A Long and Winding Path

By James L. Davis

Well, that took a lot longer than it had should have. I wrestled with The Book of the Shepherds for forty years, or rather, I wrestled with some of the characters who live in The Book of the Shepherds for forty years.

For me, it was always about the characters, not necessarily the plot. Some readers might suggest that the books don’t really have a plot (I know, because they have told me), and I will not argue their point.

Some of the characters that appeared in the four novels first occupied my mind when I was seventeen and a senior in high school. First, there was Edward Toll, a little old apple peddler who was anything but. Then came the man with the shadows, the Greywalker. Next came Quinlan Bowden, and then Vicki Stark. Surprising, only because of when she first appears and how her story goes in directions I did not imagine as a teenager.

Then came Harley Nearwater, a man who is not a very nice man.

At first the story was going to be a modern-day fairy tale, and I started on the first draft after I graduated from high school. I made it roughly halfway through the story and then put it on the shelf. It wasn’t the story any of the characters wanted to live and they told me so every night when I tried to sleep.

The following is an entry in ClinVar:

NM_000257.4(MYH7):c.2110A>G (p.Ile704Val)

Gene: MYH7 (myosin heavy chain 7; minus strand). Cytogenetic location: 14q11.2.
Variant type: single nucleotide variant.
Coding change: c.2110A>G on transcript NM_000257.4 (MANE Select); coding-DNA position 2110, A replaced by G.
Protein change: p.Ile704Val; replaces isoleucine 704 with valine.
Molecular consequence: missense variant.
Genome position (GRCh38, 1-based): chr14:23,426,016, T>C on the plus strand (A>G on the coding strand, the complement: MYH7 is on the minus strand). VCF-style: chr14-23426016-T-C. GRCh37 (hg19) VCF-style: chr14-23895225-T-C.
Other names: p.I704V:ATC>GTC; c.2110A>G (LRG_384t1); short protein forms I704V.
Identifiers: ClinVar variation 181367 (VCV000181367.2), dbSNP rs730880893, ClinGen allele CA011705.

I took more than a decade off writing fiction to fall in love, get married, join the Air Force, and try to figure out how to be an adult (still working on that one). The characters never stopped talking to me though, never relented in their pestering to get after it and tell their story.

I revisited them all when I found myself a single parent with a small boy and girl to raise. That was when Noah and Raizor were born as characters in my head. That might make you surmise that Quinlan is a representation of the author in his story. That is not the case. I am not as good as Quinlan, and not quite as bad as Harley, but I share a lot of their qualities, good and bad, I suppose.

Now, with seven people in my head screaming at my brain, I tried to tell their story again. This time it would be a horror novel with some fantasy elements. That one I completed the first, second, and third drafts on. It was a 227,000-word monstrosity, and when I finally stumbled upon the love of my life, I let her read the book. It horrified her, and I think she slept with one eye open for several months. The manuscript is in a box somewhere in my basement.

Even though I had finished the story, the characters wouldn’t leave me alone, especially Harley Nearwater.

“That’s just not me, son,” he would growl in my ear whenever I had a quiet moment.

But now I had a partner and our blended family consisted of two happy adults and five rambunctious children, so I put the voices in my head in a vault for another decade.

Harley still wouldn’t leave me alone, and I grew to hate him. I imagined him as a viciously mean man with no compassion for anyone. He was to be a minor antagonist who I quickly killed off. I relished the idea of killing him off, but he kept thwarting my plans.

“That’s just not me, son,” he’d say.